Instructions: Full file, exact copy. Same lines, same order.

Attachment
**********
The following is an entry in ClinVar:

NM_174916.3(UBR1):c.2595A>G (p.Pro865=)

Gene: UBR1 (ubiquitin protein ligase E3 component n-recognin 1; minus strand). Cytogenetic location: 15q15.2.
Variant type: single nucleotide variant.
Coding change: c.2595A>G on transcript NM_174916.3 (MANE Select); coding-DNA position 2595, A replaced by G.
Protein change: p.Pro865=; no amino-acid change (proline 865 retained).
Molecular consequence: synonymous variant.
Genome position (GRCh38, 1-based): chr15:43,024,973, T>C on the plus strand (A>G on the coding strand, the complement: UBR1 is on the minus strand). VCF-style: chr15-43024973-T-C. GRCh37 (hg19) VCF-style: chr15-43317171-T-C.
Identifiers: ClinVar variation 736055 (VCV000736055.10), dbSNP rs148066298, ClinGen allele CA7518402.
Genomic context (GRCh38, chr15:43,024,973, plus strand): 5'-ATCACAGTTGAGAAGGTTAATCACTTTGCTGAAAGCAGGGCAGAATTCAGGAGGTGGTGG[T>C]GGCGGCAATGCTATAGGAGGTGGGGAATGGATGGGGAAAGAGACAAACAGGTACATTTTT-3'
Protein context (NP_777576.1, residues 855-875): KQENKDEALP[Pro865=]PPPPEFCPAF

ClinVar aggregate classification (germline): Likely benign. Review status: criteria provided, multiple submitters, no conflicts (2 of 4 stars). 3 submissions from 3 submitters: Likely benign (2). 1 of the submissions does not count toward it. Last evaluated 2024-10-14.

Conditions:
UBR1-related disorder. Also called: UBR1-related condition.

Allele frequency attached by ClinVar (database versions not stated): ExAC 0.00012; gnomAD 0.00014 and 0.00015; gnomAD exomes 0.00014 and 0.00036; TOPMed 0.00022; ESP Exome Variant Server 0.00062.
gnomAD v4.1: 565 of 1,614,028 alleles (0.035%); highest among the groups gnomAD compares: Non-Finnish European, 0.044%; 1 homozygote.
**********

The following is an entry in ClinVar:

NM_174916.3(UBR1):c.2595A>G (p.Pro865=)

Gene: UBR1 (ubiquitin protein ligase E3 component n-recognin 1; minus strand). Cytogenetic location: 15q15.2.
Variant type: single nucleotide variant.
Coding change: c.2595A>G on transcript NM_174916.3 (MANE Select); coding-DNA position 2595, A replaced by G.
Protein change: p.Pro865=; no amino-acid change (proline 865 retained).
Molecular consequence: synonymous variant.
Genome position (GRCh38, 1-based): chr15:43,024,973, T>C on the plus strand (A>G on the coding strand, the complement: UBR1 is on the minus strand). VCF-style: chr15-43024973-T-C. GRCh37 (hg19) VCF-style: chr15-43317171-T-C.
Identifiers: ClinVar variation 736055 (VCV000736055.10), dbSNP rs148066298, ClinGen allele CA7518402.
Genomic context (GRCh38, chr15:43,024,973, plus strand): 5'-ATCACAGTTGAGAAGGTTAATCACTTTGCTGAAAGCAGGGCAGAATTCAGGAGGTGGTGG[T>C]GGCGGCAATGCTATAGGAGGTGGGGAATGGATGGGGAAAGAGACAAACAGGTACATTTTT-3'
Protein context (NP_777576.1, residues 855-875): KQENKDEALP[Pro865=]PPPPEFCPAF

ClinVar aggregate classification (germline): Likely benign. Review status: criteria provided, multiple submitters, no conflicts (2 of 4 stars). 3 submissions from 3 submitters: Likely benign (2). 1 of the submissions does not count toward it. Last evaluated 2024-10-14.

Conditions:
UBR1-related disorder. Also called: UBR1-related condition.

Allele frequency attached by ClinVar (database versions not stated): ExAC 0.00012; gnomAD 0.00014 and 0.00015; gnomAD exomes 0.00014 and 0.00036; TOPMed 0.00022; ESP Exome Variant Server 0.00062.
gnomAD v4.1: 565 of 1,614,028 alleles (0.035%); highest among the groups gnomAD compares: Non-Finnish European, 0.044%; 1 homozygote.